• Identify CEC Staff project staff
  • Determine witnesses for CEC Evidentiary hearing

3. Contact potentially affected communities as soon as the agency is aware that a permit application may be filed or is filed.

  • Determine your city and County Agency positions

4. Involve the community early on key issues:

  • Develop a plan for community involvement in conjunction with the community.
  • Hold an initial hearing or an informal meeting with the potentially affected communities immediately after receipt of the application.
  • Identify community concerns, establish credible dialogue – and avoid mistrust that can be created by negotiations with the source out of the public eye.
  • Identify, contact and involve your local airport pilot organizations
  • Identify and contact FAA and CalTrans Division of Aeronautics personnel

5. Review and comment on the CEC Preliminary Staff Report and the Final Staff Report Transportation, Visual and Hazardous Materials Sections.

  • Make technical reports available to the public as soon as they are available – the current 30-day comment period is inadequate for communities to obtain independent technical advice on complicated issues.
  • Establish a repository of information that is easily accessible (within a day’s notice) so that the public does not have to rely on PRA requests. Make documents available on the web.
  • Determine witnesses for CEC Evidentiary hearing.
  • Provide meaningful technical assistance, and make technical experts available for questions.

Long Term –

It is clear that airports with their open space will continue to be targets of development of all types. Power plants in close proximity of airports can be dangerous. We need to create a long term strategy to protect our airports from the dangers of stack turbulence. Here are a few ideas to accomplish this goal.

  • Eliminate Airport encroachment by Power Plants – Implement California Legislation against power plant construction within 5 miles of any airport.
  • Work with City or County Airport Land Commissions to write into the Airport Land Use no power plants with 5 miles of the airport.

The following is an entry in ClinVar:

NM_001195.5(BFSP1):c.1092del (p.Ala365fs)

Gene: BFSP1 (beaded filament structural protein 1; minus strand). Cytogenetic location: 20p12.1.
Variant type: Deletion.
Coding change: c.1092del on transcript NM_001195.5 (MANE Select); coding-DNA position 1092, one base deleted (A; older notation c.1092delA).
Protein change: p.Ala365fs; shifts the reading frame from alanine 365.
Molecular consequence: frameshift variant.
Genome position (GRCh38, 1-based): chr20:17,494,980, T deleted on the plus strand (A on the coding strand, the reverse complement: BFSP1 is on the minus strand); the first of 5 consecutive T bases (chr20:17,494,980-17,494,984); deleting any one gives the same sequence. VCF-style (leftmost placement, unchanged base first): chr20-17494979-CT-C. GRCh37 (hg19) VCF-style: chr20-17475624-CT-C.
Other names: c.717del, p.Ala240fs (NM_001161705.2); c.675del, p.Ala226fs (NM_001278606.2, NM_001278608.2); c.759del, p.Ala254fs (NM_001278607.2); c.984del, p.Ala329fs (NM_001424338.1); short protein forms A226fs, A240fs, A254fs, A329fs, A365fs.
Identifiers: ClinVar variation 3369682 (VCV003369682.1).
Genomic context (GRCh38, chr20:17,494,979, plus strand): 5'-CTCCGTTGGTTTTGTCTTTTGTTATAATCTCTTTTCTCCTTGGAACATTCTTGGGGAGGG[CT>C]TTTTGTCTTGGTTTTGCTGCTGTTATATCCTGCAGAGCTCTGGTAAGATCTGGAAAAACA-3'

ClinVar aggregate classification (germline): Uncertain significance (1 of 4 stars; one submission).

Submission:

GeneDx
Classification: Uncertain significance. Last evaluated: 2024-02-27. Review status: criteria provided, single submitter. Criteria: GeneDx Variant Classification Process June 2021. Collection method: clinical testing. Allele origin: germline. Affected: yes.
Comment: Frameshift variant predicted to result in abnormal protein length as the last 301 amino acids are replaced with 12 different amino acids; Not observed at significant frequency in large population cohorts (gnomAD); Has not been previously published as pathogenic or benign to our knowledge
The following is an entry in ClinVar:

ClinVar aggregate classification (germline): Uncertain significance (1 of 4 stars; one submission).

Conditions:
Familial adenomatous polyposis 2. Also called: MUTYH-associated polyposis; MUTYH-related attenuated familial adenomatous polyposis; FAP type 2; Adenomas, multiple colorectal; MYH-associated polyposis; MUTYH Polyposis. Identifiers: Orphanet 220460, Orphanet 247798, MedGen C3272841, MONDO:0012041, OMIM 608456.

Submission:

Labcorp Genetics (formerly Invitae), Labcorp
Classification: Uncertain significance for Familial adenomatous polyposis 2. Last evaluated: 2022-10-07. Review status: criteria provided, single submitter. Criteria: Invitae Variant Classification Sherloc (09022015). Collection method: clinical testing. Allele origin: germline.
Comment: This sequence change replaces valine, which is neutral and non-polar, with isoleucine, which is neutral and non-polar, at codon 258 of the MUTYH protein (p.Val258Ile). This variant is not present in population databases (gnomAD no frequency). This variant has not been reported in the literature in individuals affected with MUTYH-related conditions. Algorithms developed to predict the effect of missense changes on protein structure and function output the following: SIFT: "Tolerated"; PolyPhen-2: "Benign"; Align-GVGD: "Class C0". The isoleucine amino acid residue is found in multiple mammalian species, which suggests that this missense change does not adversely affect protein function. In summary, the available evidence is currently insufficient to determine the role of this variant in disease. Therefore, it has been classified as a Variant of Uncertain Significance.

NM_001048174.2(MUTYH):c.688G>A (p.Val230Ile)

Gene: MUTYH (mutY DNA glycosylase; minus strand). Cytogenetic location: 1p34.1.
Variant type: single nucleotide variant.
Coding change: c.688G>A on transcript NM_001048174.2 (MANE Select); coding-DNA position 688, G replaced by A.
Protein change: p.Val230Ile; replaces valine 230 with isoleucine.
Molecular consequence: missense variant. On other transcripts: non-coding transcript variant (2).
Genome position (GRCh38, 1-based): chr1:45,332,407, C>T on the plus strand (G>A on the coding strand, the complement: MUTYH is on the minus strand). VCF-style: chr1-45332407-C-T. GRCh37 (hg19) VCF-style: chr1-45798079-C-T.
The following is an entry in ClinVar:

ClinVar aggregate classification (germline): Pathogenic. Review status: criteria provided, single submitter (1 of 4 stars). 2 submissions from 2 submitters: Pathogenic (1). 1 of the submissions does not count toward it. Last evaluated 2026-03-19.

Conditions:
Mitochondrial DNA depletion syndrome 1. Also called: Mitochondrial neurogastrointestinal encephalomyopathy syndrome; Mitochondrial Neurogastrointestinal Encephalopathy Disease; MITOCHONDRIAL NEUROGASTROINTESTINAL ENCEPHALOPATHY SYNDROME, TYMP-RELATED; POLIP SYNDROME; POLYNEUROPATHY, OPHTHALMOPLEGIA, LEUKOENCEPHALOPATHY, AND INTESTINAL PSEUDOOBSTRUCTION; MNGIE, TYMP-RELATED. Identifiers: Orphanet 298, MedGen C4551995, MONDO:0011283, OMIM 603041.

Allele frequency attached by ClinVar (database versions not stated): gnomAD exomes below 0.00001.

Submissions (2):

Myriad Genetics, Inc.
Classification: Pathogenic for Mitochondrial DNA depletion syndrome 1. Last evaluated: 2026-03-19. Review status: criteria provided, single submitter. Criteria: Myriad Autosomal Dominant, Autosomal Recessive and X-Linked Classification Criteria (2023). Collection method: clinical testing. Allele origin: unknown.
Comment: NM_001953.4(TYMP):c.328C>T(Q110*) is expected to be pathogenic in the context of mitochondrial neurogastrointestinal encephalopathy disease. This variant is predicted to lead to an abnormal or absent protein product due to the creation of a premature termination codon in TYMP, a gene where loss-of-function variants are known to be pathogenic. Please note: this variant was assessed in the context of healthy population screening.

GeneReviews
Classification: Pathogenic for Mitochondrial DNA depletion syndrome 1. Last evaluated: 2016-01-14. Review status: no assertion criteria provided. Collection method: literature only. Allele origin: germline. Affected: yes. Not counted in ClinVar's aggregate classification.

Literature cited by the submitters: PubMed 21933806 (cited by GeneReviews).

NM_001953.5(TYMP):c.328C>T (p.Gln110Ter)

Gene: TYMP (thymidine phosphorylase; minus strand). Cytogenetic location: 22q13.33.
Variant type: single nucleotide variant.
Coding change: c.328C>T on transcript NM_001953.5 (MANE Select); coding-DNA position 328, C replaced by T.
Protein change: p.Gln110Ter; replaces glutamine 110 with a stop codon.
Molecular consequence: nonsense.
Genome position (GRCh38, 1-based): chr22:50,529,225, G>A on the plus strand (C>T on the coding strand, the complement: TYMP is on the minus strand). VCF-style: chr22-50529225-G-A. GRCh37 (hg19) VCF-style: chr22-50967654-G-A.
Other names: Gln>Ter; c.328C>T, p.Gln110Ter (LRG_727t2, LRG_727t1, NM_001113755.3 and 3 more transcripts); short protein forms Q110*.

Become aware of power plant development in your area and act upon it immediately when proposed.

Editor’s Note: Andy Wilson, one of the recipients of the CALPILOTS Airport Advocate Award, not only attended all the above meetings for both Easthsore and Russell City, he also became educated on the issues involving power plants within five miles of airports.

Technical Note:
For purposes of this analysis, a vertical velocity of 4.3 m/s plume average velocity hasbeen determined as the critical velocity of concern to light aircraft. The gas turbineplume velocity drops below 4.3 m/s at approximately 1,070 feet AGL, at which heightthe gas turbine plume diameter is calculated to be 299 feet. The proposed CECP aircooler average plume velocity drops below 4.3 m/s at approximately 1,410 feet AGL,and the plume diameter is calculated to be over 1,500 feet at 1,410 feet AGL.Therefore, potentially adverse impacts could occur to low-flying aircraft using theairspace above the CECP exhaust and air cooler stacks. The plume velocities from theCECP could cause moderate to severe turbulence. It should be noted that the plumevelocity speed presented is average m/s of the entire plume diameter. Plume velocityspeeds would be lower at the plume diameter edge and greater at the plume centerpoint.

 

Andy Wilson